Need a wheelchair? New Medicare rules mean fewer choices
by Jim Kenyon
When the directional control on Chad Norton’s power wheelchair broke last month. He says he was told by Medicare that the only place he could get it repaired was a medical equipment supplier in Albany which is 150 miles away.
“I think it’s truly a disgrace because they don’t realize the limitations of the disabled,” Norton told CNY Central’s Jim Kenyon.
On July 1st, Medicare instituted new rules for this region. Medical suppliers for wheelchairs, hospital beds, walkers and other accessories had to submit competitive bids to be certified in order to do business with Medicare.
Medicare spokesman Jeffrey Hall says that Chad Norton could still have had his wheelchair repaired locally. He says beneficiaries can still have their wheelchairs repaired at the same supplier that provided them at no extra cost. But Hall concedes that “under the new database there’s only a few” certified suppliers in this area.
He says when it comes to power wheelchairs, “We’re no longer selling them to recipients, we’re renting them. It saves taxpayers a lot of money.” Hall says the new competitive bidding process was instituted in New York State because “it is one region where there’s been a lot of fraud and abuse.”
The new rules will cut into John Komuda’s business. He has owned C.N.Y. Medical Products for 32 years. Komuda says because he lost out in the competitive bid process, he will lose business and may have to lay off some employees. He says the real losers are his clients, the disabled. “They’re not happy. They’re thinking I’m turning my back on them and I’m not turning my back on them. I am being forced not to service them, because of the new Medicare program.”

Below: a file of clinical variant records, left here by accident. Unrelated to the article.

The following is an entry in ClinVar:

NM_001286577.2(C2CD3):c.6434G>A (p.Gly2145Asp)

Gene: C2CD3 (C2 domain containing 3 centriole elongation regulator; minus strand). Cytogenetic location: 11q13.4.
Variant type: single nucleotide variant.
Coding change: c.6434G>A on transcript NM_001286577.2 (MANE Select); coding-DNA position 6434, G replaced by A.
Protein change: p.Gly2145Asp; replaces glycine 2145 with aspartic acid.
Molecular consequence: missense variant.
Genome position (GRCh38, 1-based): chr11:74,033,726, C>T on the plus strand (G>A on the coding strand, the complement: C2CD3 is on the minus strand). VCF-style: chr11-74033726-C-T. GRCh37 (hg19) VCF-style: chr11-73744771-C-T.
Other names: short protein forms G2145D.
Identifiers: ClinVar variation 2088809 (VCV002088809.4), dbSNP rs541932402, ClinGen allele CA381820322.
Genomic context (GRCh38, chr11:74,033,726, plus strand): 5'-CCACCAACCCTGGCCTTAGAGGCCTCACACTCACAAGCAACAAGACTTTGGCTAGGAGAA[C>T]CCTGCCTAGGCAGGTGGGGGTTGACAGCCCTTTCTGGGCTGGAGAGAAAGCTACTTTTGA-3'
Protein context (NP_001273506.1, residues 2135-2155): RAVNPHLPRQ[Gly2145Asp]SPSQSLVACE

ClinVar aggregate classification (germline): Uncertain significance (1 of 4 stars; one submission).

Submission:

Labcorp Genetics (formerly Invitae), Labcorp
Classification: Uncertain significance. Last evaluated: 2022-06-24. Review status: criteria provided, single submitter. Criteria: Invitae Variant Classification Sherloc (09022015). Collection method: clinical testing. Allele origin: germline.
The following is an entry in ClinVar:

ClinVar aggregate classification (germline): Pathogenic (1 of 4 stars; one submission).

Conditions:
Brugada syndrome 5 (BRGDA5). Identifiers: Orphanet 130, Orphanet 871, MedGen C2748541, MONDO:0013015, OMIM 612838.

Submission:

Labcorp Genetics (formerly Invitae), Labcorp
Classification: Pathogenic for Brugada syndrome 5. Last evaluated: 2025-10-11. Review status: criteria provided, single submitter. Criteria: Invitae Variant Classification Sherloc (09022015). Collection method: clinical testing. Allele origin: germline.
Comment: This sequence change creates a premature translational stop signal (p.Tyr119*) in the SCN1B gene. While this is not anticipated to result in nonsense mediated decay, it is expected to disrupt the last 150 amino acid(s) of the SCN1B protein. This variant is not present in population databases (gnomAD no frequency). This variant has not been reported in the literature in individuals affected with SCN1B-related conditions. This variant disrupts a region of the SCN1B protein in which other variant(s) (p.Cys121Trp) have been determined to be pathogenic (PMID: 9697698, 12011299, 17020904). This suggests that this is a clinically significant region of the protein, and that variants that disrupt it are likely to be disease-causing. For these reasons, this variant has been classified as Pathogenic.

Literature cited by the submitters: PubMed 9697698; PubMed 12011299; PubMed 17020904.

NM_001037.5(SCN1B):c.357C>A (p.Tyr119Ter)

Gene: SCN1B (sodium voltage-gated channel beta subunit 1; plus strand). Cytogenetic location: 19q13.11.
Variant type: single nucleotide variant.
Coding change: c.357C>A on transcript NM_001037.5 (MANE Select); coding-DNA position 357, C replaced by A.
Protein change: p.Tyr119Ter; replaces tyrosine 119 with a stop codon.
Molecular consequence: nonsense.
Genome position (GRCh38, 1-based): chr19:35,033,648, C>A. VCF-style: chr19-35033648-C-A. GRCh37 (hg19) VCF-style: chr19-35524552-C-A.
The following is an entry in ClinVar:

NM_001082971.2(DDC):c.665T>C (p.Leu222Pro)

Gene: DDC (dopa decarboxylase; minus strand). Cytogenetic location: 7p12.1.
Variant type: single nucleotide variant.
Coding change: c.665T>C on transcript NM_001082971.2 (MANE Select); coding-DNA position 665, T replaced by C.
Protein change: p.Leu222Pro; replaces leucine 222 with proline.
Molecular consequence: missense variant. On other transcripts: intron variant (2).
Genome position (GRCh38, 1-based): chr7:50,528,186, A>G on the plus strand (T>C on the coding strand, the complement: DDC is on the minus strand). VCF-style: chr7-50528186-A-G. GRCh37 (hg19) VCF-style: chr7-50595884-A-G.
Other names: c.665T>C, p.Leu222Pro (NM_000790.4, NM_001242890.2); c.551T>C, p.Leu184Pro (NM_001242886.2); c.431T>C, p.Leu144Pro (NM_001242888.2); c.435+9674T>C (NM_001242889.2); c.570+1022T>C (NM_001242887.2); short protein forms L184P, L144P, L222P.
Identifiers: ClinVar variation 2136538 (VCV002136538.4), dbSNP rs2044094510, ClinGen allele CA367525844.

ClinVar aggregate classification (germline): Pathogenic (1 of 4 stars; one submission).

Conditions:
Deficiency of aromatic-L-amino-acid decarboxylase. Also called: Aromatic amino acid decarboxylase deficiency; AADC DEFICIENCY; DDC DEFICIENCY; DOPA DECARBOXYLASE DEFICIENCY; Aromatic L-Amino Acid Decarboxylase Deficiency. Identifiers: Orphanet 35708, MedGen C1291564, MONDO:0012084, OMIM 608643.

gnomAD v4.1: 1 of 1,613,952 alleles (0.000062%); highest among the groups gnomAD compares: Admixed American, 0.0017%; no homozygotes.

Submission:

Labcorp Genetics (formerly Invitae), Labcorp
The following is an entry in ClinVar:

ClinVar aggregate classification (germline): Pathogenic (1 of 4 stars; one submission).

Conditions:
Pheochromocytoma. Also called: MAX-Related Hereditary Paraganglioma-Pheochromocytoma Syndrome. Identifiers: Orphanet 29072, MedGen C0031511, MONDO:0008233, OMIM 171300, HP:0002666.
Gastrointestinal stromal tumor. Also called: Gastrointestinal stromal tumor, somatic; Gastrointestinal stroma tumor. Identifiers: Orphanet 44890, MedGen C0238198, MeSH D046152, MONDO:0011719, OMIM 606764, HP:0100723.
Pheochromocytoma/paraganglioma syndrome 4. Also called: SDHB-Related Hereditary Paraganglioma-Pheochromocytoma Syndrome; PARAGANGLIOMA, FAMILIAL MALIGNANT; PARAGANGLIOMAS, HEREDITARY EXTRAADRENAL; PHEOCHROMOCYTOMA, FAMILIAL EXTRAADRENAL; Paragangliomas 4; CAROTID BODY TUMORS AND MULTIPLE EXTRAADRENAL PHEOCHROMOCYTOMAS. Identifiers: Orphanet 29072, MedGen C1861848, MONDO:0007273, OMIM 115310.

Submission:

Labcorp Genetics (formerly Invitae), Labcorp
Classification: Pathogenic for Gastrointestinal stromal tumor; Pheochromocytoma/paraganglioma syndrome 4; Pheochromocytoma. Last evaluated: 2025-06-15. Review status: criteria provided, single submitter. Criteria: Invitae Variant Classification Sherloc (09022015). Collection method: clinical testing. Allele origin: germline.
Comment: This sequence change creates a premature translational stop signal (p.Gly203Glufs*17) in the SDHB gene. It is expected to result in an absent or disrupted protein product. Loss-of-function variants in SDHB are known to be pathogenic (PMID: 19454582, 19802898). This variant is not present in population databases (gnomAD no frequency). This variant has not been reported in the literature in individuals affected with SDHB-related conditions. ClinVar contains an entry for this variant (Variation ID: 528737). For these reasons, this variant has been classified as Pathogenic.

Disabled activist Sally Johnston drove her motorized wheelchair in Monday’s parade in Syracuse marking the anniversary of the Americans With Disabilities Act. Johnston says there are two bills before congress to repeal the new medicare rules for medical equipment. She says there’s an on-line petition urging congress to enact the measures. “I’m completely shocked. I think it’s horrible. What are people going to do? Howw are they going to get their equipment?” Johnston said.
Chad Norton says a friend was able to fix the electric control on his wheelchair. He’s joined a growing number of disabled people who don’t like the new medicare rules. “I’m going to fight as long as I need to.” he said
As Medicare tries to cut down on waste and abuse, many disabled and seniors feel they’re paying the price by having to deal with long distance medical suppliers.
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